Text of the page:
Harington Point Gun Emplacements

Dunedin City District

Harington Point and it's tunnels with guns

In 1873 New Zealanders were afraid of Russian warships invading because of a prank newspaper article in Auckland (click here), which basically went along the lines of telling all of Auckland that the city was under siege from an Iron Clad Russian Warship named 'Kaskowiski', and they had taken our principal citizens hostage. All that and it wasn't even April fools. Just for kicks really. What ever the premises, we needed some sort of coastal fortifications, as we had none. Around all our harbors we built bunkers and gun pits, which still stand to this day. Harington Point is one such fortification that is now a reserve that you may visit. Not the best place to bring young children, but do bring a torch and a camera. Lots of interesting buildings here.


From Dunedin, drive about 45 minutes down the peninsular to Harington Point, from here drive just a little bit further till you pass by some concrete walls and circular blocks. Park just up a bit on a gravel pull out before the corner at the crest of the hill. Walk up to the corner and look down. You will see heaps of bunkers to go explore.

Other adventures in close proximity

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A missing child in the dark?

The best sick day is when you get the day off to look after someone else that isn't feeling that great. This such occasion was my daughter, Sequoia. Friday was the day and we started from there. I grabbed the poor little lady and fastened her into a seat, nabbed the camera and hit the gas. From my house to the guns was about an hours drive, she slept the whole way. I sat for another 10 minutes sprucing up the camera in the small gravel pull off just before the crest of the hill where the old turrets are. She finally woke and we stepped out into the unforgiving cold wind blowing off the coast. With more clothes that you can imagine, a bag over one arm, a camera strap as well and a little lady perched on my other, she is only 1 and a half and can't handle the rugged terrain like her dad, we made it down the dodgy, slippery, muddy path and to the first of the bunkers. This first bunker was the main building for this fortification, all underground with two entrances. One filled with water, so we skipped past. The second entrance looked menacing, with a narrow entrance and total blackness inside. As I started to set up my camera for some dark shots the little girl ran into the void.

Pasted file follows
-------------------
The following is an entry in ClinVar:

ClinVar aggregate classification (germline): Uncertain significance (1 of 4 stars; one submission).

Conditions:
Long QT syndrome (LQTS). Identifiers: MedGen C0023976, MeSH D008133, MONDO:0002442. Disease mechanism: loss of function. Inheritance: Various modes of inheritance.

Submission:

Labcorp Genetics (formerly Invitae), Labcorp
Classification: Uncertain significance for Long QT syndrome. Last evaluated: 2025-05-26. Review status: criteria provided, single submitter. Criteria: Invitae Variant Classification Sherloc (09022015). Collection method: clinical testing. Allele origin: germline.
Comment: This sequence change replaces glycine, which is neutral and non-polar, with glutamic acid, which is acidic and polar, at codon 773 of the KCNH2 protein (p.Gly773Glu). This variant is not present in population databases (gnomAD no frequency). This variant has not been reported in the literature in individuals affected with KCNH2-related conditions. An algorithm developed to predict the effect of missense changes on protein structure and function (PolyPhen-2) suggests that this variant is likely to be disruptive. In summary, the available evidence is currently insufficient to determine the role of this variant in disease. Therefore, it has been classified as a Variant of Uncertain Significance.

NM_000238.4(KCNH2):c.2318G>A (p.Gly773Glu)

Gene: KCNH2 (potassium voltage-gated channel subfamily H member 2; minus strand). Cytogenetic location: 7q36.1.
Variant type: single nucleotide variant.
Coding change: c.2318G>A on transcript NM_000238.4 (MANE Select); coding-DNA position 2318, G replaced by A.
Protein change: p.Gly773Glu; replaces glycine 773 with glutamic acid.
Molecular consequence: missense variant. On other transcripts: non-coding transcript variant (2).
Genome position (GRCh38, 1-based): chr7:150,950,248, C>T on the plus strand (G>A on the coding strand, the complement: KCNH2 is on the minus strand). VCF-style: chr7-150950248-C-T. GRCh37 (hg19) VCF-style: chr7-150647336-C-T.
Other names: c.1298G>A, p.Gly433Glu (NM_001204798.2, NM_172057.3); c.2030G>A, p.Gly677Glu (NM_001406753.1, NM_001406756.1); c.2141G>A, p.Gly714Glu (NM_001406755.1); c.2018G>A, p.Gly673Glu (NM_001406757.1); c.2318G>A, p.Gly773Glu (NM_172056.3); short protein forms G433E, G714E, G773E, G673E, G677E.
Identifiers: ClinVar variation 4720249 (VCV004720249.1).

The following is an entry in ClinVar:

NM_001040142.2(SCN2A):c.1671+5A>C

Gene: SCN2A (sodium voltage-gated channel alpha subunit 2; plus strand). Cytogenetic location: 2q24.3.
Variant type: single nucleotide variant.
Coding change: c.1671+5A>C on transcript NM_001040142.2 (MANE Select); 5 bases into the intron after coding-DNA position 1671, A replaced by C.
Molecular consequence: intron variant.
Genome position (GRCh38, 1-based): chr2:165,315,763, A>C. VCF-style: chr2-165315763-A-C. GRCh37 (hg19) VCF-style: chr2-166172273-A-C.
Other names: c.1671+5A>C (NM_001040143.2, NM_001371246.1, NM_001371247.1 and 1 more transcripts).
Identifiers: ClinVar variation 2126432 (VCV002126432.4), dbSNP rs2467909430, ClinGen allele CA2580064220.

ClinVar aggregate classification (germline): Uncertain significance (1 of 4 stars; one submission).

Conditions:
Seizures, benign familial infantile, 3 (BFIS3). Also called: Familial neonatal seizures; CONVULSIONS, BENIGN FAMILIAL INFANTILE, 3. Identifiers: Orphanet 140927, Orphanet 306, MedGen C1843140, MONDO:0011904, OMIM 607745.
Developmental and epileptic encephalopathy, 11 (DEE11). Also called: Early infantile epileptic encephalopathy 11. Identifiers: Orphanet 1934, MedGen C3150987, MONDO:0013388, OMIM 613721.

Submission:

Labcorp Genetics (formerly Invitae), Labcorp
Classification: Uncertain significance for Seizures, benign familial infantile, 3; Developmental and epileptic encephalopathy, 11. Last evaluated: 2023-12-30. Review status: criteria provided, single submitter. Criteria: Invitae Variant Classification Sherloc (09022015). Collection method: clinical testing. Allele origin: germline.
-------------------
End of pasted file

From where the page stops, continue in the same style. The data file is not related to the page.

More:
Panic stuck slower than I thought, I didn't bring a flashlight, which always seems to be a problem of mine. So I whipped out the cell phone and hit the LED button on that. Jumped into the darkness and started looking for her. Pretty amazed by how far she got in the dark, I found her standing in a depression in the concrete with a little bit of water she was splashing in. Relived of the good outcome we pressed in further. Snapping pictures along the way, finding little bits of exciting around each corner. We finally made it out and headed to the next buildings. They are all very cool with some great artwork and fun trails to wonder down. If your out this way you must walk though the 100m long tunnel of dirt and dark. Very exciting stuff without a proper flashlight.

Frozen and scared but still wondering along - Stu & Sequoia